Adjusting to a Different Ball

As I mentioned yesterday, I have switched to my fall ball: the Wilson 50. It is a ‘no-brainer’ to make the move, but there is always a period of adjustment. It is not anything critical, but it something I must be aware of during the transition. Primarily, the greatest adjustment occurs in my short game. It takes about 15 minutes on the practice area to make the change and it is worth every second that I practice.

As you know, the strokes used in my short game are described as:

Although all three are affected, my chipping is influenced the most the two piece ball. I find it difficult to get the same spin on the ball and as a result the ball releases further than my 3 or 4 piece balls. Additionally, the cooler temperatures prevent the face of my wedge from grabbing my ball, thus reducing the back spin.

As I chip, I found that my ball release twice as far as normal on most shots. This left me with longer putts than normal, good thing my putting was up to par. Therefore, I adjusted by hitting the ball shorter in the air to make sure it results in a shorter roll out. After about 4 holes (and 15 minutes of practice) I was seeing positive results on my score card. I am now adjusted to my fall ball and look forward to keeping my scores low.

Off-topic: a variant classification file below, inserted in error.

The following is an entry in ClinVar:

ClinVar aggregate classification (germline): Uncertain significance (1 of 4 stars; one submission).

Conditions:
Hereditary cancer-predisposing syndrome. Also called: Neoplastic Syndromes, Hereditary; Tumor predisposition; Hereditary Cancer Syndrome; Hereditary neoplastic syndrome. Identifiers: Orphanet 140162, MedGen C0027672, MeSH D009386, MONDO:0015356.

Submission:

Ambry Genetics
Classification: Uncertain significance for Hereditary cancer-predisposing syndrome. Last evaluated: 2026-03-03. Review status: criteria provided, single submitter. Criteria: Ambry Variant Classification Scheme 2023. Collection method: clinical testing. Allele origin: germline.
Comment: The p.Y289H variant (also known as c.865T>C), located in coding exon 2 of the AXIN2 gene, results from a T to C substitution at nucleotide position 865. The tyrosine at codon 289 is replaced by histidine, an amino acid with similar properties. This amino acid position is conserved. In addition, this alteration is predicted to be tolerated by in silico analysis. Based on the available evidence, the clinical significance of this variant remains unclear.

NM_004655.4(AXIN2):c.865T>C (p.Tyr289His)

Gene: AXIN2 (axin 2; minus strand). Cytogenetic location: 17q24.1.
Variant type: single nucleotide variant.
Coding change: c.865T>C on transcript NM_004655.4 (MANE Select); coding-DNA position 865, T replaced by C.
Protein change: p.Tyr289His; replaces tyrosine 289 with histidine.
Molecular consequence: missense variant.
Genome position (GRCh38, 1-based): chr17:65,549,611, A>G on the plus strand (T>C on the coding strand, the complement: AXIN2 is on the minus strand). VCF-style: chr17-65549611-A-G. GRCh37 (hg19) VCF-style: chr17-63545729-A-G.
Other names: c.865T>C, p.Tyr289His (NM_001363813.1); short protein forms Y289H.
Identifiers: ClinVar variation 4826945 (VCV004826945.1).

Adjusting to a new ball is as important in the fall as in the summer. When I play any round, I try to use the same make and model of ball for the entire round. If I lose a Pro V1, I replace it with a Pro V1; it only make sense. Each ball reacts differently to your club during cold or warm temperatures, so changing to a different brand or model of ball will affect your short game. Therefore, I recommend that you use the same ball for the entire 18 holes; it is one factor you can control during your entire round.

I am a grateful golfer! See you on the links!

Written by Jim Burton from The Grateful Golfer blog.

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